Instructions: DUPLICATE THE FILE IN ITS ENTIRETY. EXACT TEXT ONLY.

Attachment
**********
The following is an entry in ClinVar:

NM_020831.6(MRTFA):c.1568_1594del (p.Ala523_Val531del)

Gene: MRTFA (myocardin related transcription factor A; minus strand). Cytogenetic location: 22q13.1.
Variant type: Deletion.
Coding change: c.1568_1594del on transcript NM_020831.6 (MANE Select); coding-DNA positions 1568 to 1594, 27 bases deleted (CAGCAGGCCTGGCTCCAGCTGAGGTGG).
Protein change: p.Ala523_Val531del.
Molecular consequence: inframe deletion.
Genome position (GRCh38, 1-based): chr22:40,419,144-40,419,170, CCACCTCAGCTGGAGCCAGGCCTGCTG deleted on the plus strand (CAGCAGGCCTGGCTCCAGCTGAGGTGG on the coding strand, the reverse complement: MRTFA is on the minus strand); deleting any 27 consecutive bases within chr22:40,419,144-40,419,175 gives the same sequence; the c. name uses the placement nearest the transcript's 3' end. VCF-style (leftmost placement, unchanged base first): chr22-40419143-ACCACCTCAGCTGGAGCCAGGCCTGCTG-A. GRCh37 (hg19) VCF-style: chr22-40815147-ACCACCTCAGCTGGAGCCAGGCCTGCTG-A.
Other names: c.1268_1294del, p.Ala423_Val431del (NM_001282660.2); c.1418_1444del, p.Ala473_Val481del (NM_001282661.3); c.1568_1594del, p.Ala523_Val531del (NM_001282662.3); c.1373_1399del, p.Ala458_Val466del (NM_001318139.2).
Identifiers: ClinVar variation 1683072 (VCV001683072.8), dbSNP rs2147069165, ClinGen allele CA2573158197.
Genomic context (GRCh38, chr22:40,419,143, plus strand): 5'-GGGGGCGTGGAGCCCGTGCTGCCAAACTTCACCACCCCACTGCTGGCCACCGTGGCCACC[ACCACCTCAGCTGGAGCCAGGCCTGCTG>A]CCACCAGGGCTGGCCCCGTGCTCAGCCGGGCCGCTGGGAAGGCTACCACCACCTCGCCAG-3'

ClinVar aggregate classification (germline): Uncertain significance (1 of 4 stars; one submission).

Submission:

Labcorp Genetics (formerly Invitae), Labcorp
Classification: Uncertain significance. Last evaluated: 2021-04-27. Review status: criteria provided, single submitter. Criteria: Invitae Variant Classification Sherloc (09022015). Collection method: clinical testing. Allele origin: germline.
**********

The following is an entry in ClinVar:

NM_020831.6(MRTFA):c.1568_1594del (p.Ala523_Val531del)

Gene: MRTFA (myocardin related transcription factor A; minus strand). Cytogenetic location: 22q13.1.
Variant type: Deletion.
Coding change: c.1568_1594del on transcript NM_020831.6 (MANE Select); coding-DNA positions 1568 to 1594, 27 bases deleted (CAGCAGGCCTGGCTCCAGCTGAGGTGG).
Protein change: p.Ala523_Val531del.
Molecular consequence: inframe deletion.
Genome position (GRCh38, 1-based): chr22:40,419,144-40,419,170, CCACCTCAGCTGGAGCCAGGCCTGCTG deleted on the plus strand (CAGCAGGCCTGGCTCCAGCTGAGGTGG on the coding strand, the reverse complement: MRTFA is on the minus strand); deleting any 27 consecutive bases within chr22:40,419,144-40,419,175 gives the same sequence; the c. name uses the placement nearest the transcript's 3' end. VCF-style (leftmost placement, unchanged base first): chr22-40419143-ACCACCTCAGCTGGAGCCAGGCCTGCTG-A. GRCh37 (hg19) VCF-style: chr22-40815147-ACCACCTCAGCTGGAGCCAGGCCTGCTG-A.
Other names: c.1268_1294del, p.Ala423_Val431del (NM_001282660.2); c.1418_1444del, p.Ala473_Val481del (NM_001282661.3); c.1568_1594del, p.Ala523_Val531del (NM_001282662.3); c.1373_1399del, p.Ala458_Val466del (NM_001318139.2).
Identifiers: ClinVar variation 1683072 (VCV001683072.8), dbSNP rs2147069165, ClinGen allele CA2573158197.
Genomic context (GRCh38, chr22:40,419,143, plus strand): 5'-GGGGGCGTGGAGCCCGTGCTGCCAAACTTCACCACCCCACTGCTGGCCACCGTGGCCACC[ACCACCTCAGCTGGAGCCAGGCCTGCTG>A]CCACCAGGGCTGGCCCCGTGCTCAGCCGGGCCGCTGGGAAGGCTACCACCACCTCGCCAG-3'

ClinVar aggregate classification (germline): Uncertain significance (1 of 4 stars; one submission).

Submission:

Labcorp Genetics (formerly Invitae), Labcorp
Classification: Uncertain significance. Last evaluated: 2021-04-27. Review status: criteria provided, single submitter. Criteria: Invitae Variant Classification Sherloc (09022015). Collection method: clinical testing. Allele origin: germline.